Selling your pension annuity

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The mechanics of a secondary annuity market remain unclear

Glass jar marked pension, filled with coins
In last March’s Budget the Chancellor announced that the government would look into how existing pension annuity holders might sell their lifetime income in return for a taxable lump sum. The logic was that it would give existing pensioners the same flexibility as is available to those now reaching retirement.

The subsequent consultations raised some complex issues and by the second Budget of 2015, the Chancellor decided that implementation would need to be delayed until April 2017. What is becoming clear is that the most obvious purchasers – the original annuity providers – will face restrictions on buying back their own annuities.

In most instances sales will have to be arranged through intermediaries because the government will legislate to require that anyone planning to sell an annuity “above a certain [unspecified] value” will have to take advice first. The main reason for this is that, in the government’s view, “For most people, retaining an annuity will still be the best choice – it provides a regular, guaranteed income for life…”. Of course, this raises the question of whether all of the time, effort and expense spent in this matter is worthwhile.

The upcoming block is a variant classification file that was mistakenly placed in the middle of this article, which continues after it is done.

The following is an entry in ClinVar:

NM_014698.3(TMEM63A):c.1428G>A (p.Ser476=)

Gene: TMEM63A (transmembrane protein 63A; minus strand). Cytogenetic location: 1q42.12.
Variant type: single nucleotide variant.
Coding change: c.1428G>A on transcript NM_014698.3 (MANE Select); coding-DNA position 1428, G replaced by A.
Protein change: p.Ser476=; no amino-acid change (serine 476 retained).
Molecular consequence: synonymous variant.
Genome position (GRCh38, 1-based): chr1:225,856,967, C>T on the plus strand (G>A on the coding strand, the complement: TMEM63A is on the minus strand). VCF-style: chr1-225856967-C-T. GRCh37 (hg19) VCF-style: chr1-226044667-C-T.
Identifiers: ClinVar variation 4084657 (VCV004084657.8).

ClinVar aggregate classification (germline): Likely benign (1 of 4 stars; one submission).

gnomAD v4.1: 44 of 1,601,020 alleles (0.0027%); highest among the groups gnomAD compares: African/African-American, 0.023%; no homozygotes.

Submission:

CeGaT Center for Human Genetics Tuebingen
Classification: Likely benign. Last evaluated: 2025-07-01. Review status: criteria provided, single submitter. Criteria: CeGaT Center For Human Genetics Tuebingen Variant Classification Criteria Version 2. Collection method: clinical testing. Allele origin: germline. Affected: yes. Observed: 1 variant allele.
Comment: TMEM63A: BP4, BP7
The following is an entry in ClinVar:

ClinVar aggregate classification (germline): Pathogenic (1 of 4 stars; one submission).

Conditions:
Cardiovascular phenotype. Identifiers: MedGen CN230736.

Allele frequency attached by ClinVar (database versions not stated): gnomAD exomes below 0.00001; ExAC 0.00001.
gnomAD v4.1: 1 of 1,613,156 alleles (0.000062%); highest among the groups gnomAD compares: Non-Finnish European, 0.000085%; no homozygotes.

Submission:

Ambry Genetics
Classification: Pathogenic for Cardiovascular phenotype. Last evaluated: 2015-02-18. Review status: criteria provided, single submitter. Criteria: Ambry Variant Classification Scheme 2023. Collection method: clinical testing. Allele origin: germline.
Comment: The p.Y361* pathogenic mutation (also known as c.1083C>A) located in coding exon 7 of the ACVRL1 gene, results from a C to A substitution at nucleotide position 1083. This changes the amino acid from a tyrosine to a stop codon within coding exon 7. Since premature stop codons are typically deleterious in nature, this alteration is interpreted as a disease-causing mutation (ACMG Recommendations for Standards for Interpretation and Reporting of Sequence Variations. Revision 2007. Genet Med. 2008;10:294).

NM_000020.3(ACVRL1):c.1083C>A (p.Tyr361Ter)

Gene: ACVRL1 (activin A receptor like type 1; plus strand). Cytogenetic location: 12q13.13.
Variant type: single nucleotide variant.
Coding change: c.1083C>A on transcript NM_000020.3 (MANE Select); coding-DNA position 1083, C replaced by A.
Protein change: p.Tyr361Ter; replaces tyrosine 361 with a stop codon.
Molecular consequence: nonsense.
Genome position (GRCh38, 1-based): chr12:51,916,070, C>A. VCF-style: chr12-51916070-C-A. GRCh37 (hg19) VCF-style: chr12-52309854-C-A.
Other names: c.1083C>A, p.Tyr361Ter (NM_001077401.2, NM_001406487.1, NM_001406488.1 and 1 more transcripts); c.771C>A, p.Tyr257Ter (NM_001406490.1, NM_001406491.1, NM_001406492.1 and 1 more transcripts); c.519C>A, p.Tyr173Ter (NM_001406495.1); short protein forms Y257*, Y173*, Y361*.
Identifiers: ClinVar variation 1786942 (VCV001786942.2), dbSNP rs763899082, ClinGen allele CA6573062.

We must also consider that the value placed on an existing annuity is likely to be relatively poor: any prospective buyer will be looking to cover their expenses and then receive a return better than current annuity rates imply. The buyer will need to take account of the impacts of the cost of selling on the alternative returns they might get from the sale proceeds. In any event, the option of a sale is not assured, as there will be no obligation on insurance companies to allow their policies to be traded.

One interesting aspect of the government’s proposals is that it will also apply to new annuities, not just those in force already. Clearly, that could prove an expensive lifeline. If you are nearing retirement, it is far better to take advice before drawing benefits rather than hoping to unscramble an error at a later date.

The value of your investment can go down as well as up and you may not get back the full amount you invested.

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